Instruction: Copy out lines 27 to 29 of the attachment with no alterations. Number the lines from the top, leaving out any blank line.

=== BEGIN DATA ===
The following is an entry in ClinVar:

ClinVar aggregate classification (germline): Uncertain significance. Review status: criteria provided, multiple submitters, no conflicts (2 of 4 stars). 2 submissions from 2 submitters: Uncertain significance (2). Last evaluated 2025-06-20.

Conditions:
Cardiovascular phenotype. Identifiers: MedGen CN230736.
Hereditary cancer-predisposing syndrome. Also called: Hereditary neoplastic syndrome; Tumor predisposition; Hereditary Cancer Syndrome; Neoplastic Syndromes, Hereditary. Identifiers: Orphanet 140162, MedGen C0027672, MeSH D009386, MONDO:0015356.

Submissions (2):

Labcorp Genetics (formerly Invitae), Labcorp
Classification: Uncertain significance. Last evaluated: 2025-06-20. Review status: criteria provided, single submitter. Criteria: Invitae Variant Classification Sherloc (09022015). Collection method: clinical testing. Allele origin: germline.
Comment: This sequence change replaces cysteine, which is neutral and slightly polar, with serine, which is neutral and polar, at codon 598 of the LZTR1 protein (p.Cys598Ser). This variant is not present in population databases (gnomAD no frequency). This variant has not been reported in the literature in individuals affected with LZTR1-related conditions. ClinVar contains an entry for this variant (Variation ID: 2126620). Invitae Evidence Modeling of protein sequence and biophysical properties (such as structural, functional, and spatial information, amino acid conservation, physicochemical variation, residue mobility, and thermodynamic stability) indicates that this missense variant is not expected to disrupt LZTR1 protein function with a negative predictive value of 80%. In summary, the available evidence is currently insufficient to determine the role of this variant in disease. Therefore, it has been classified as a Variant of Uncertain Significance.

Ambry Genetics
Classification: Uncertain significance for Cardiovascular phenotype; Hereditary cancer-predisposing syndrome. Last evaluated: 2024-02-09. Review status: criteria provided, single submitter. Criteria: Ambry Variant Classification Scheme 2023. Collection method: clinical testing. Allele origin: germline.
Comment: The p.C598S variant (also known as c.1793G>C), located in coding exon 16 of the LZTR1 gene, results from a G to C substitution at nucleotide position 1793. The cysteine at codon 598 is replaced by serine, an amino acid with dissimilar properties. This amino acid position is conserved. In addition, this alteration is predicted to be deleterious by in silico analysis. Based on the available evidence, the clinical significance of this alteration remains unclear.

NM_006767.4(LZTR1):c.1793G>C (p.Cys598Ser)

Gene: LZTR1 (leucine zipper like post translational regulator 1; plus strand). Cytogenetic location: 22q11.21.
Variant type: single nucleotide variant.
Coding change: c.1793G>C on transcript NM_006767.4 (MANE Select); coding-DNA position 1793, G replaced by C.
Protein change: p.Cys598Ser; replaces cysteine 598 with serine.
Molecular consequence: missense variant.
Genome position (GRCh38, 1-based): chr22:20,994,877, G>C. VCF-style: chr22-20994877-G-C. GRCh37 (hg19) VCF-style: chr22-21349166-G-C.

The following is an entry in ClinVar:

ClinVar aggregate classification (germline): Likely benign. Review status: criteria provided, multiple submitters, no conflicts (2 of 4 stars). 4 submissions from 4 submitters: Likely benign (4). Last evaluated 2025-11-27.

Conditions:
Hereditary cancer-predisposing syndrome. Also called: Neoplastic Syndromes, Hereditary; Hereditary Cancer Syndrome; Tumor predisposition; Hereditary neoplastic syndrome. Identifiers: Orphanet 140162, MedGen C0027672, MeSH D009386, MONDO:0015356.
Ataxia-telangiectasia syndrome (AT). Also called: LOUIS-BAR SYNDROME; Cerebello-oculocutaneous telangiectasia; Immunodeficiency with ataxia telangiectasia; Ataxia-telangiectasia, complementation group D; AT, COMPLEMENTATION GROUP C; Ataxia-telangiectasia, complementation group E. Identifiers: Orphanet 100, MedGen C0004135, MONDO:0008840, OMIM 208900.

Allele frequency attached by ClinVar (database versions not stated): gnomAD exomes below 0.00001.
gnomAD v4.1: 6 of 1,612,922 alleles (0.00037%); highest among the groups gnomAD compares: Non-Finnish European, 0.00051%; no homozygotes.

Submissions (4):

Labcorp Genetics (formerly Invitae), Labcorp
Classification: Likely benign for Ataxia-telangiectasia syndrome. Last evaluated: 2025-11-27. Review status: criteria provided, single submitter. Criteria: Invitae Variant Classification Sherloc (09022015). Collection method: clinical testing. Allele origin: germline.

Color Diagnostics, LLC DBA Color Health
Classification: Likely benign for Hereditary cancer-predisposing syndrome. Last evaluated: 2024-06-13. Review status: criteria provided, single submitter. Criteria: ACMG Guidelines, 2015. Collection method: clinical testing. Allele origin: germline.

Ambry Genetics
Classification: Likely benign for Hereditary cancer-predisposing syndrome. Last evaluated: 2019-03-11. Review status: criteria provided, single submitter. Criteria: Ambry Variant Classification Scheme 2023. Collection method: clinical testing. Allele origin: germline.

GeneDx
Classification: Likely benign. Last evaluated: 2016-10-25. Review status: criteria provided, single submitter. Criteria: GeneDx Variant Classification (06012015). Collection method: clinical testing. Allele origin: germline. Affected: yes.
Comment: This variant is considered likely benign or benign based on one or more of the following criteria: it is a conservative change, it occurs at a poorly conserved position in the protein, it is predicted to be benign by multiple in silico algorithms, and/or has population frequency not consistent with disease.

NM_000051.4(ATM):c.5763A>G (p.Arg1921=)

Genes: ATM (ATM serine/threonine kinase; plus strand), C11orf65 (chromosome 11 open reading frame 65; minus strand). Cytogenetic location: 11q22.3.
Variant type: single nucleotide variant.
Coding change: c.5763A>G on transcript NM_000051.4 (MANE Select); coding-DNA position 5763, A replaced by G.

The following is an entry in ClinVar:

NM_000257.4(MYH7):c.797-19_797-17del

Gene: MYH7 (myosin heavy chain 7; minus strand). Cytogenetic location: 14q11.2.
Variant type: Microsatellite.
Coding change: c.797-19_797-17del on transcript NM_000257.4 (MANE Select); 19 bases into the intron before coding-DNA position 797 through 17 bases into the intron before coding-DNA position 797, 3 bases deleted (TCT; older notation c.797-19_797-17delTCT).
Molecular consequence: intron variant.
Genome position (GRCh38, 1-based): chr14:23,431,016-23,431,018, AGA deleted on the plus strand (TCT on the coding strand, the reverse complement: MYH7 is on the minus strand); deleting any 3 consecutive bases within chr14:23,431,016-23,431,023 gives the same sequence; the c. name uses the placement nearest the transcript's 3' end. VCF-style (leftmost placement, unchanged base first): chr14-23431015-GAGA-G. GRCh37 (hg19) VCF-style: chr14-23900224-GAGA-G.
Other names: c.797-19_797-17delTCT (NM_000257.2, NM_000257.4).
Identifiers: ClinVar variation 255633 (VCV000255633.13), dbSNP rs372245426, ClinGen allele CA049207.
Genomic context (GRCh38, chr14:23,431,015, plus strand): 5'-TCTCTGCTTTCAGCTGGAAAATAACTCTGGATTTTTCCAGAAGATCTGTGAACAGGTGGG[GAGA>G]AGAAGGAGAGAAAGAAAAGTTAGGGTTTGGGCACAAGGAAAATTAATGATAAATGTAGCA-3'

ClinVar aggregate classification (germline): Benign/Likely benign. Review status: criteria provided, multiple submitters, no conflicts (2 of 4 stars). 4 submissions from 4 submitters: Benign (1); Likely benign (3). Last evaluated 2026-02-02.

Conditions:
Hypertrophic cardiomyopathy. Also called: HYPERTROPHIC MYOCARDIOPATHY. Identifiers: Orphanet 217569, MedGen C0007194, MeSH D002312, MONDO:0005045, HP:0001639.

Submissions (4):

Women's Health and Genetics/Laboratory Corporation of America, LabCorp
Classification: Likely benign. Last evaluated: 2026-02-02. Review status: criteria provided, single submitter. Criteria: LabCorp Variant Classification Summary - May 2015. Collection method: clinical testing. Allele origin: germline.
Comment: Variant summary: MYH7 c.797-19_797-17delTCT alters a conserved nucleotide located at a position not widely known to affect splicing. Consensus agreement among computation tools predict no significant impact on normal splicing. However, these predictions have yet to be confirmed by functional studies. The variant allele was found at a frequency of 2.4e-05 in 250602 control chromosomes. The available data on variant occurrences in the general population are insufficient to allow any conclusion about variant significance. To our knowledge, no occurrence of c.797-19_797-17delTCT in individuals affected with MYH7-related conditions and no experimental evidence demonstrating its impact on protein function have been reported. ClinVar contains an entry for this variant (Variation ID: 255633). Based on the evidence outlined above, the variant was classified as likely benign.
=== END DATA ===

Submissions (4):

Labcorp Genetics (formerly Invitae), Labcorp
Classification: Likely benign for Ataxia-telangiectasia syndrome. Last evaluated: 2025-11-27. Review status: criteria provided, single submitter. Criteria: Invitae Variant Classification Sherloc (09022015). Collection method: clinical testing. Allele origin: germline.